- by Rob Taylor Release Date: Label:
Gold Celeste have produced a wonderful debut, The Glow (review to follow in coming days), which is sure to attract international acclaim, at least amongst those sites and publications that celebrate adventurism in music. Although the band are at great pains to describe themselves as experimental or exploratory, this is only a portion of the story. The Glow will definitely challenge for end of year ‘best of’ lists, particularly for those writers with a predilection for dreamy psych-pop.
Eirik and Simen proved to be very intelligent subjects when talking with Soundblab.
SB: It’s always possible to take a stab at musical influences, yet your brand of dreamy pop casts such a wide net, and there’s no definitive reference point. I came up with Deserter Songs era Mercury Rev because of the beautiful fragility and ‘castles in the air’ whimsy in your compositions. There’s also the Beach House/Tame Impala comparison. You’ve crafting a very distinctive and, dare I say it, original sound here.
Eirik: We've spent the last two years writing, producing, recording and mixing this album, completely on our own, in Simen's studio. During this 'isolation time' we've listened a lot to bands like Tame Impala and Beach House (and a bunch of other bands!), but we're not trying to replicate something already done.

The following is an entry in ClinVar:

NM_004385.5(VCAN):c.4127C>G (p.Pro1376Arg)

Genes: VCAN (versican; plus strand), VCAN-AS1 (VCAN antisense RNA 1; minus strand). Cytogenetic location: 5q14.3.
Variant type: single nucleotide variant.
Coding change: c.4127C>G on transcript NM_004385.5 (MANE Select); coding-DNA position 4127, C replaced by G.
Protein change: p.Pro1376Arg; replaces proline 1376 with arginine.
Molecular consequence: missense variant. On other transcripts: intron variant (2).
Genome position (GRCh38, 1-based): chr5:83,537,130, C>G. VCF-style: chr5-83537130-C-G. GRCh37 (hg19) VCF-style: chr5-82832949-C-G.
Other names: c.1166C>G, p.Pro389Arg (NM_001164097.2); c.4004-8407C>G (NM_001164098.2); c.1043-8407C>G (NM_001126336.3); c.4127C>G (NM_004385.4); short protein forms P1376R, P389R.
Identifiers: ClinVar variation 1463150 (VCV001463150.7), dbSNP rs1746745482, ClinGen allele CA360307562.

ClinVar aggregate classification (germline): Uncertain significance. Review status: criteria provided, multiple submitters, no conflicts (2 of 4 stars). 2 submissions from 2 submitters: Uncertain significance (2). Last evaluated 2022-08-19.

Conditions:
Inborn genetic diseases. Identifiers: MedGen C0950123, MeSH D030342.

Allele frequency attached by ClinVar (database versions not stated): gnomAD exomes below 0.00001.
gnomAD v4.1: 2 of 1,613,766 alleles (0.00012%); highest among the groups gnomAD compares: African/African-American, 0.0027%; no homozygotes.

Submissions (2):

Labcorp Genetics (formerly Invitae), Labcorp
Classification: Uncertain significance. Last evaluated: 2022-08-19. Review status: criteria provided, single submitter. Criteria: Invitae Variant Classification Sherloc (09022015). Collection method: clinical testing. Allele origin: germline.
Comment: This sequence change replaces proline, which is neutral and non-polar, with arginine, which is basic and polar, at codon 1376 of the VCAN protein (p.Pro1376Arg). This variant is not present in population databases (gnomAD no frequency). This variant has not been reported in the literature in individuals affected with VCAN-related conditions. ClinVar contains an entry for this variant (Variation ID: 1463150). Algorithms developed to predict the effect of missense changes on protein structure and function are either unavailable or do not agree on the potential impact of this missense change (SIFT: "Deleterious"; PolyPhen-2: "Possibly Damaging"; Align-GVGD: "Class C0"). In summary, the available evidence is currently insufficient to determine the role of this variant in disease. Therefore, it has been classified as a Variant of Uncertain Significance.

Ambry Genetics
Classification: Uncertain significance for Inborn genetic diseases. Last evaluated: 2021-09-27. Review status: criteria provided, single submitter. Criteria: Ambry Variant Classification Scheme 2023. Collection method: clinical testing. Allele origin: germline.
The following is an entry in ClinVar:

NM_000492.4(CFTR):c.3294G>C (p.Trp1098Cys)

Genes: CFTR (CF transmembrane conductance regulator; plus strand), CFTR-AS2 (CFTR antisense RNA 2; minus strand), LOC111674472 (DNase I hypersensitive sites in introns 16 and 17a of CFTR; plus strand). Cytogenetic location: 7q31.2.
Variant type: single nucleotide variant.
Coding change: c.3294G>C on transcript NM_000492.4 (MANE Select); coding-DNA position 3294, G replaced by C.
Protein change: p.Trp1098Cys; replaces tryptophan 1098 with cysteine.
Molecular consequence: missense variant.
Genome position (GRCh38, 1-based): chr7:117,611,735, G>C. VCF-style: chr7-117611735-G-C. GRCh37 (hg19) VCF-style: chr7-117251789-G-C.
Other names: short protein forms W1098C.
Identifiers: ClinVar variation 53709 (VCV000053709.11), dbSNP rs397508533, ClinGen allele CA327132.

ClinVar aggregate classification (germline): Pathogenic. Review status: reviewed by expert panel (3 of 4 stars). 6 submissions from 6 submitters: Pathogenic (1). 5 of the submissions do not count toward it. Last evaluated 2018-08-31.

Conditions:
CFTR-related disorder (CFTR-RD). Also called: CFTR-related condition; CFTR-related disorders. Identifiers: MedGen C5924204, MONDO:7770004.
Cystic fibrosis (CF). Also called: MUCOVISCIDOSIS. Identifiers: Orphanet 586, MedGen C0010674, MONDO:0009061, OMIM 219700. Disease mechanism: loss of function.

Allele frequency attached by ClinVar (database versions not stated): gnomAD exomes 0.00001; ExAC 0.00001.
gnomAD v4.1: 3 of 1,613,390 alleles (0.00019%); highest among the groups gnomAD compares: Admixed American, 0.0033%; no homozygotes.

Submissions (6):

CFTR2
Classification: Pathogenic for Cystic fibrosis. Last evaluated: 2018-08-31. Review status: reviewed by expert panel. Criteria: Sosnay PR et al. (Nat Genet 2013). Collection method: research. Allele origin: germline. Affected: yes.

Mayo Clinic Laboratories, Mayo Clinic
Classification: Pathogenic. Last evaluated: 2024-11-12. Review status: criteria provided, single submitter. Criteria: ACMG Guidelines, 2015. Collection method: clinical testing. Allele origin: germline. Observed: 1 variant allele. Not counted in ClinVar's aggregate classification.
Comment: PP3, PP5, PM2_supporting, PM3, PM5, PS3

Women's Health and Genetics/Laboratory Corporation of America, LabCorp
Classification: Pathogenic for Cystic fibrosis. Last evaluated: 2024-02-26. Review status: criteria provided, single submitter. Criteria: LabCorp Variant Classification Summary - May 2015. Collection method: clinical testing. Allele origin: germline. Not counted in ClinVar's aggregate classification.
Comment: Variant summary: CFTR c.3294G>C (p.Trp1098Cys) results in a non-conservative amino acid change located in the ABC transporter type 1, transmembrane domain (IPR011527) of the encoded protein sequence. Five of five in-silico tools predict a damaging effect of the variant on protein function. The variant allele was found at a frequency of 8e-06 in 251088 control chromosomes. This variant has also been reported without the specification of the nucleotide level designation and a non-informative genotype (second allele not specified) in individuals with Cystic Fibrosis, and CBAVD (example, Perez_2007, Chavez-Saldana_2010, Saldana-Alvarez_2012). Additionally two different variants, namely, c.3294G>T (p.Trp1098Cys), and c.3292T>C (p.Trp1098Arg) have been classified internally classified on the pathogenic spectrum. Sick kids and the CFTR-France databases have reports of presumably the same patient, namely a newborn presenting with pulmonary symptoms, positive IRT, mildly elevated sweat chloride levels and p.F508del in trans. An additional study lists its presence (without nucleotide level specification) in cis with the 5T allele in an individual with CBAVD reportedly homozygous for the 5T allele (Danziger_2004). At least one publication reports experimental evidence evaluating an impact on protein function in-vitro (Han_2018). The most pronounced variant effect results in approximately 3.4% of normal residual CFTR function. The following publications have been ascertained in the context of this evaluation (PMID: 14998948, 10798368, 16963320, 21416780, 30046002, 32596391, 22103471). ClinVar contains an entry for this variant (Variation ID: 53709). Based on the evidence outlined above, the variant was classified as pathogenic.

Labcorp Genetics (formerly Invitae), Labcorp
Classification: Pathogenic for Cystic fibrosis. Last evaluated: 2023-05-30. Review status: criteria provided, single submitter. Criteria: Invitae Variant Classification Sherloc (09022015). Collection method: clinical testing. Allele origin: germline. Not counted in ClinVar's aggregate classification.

We've spent countless hours reading and searching the net for techniques that can provide new exciting sounds, and we've discussed this in and out, but we always end up with something other than what we initially had in mind. I think we've spent more time on tweaking knobs on analogue gear than playing, so the band's sound is really important for us.
Simen: Our common musical influences from the start was Radiohead, Sigur Ros and Motorpsycho, and those bands have definitely set a base for our songwriting and soundscapes. But on a purely sonic level our ideals tend to go back to the late 60's and early 70's (Jimi Hendrix Experience, The Beatles, Pink Floyd, wierd lo-fi Thai-psych and Ethiopian funk, old soul records, The Velvet Underground and so on). I agree with Eirik regarding not trying to replicate something already done.
SB: How would you describe your own music ?
Eirik: I think "exploratory" is a good description of our music, both musically and sonically.
Most of our music is made when we jam out and wait for a person to hit a note or chord that turns things upside down. When that finally happens we make a loop of the "mistake" and add vocals and other instruments. These mistakes are often the basis for the songs. This stream-of-consciousness approach is the essence of our music and lets us make music we could never have come up with on our own.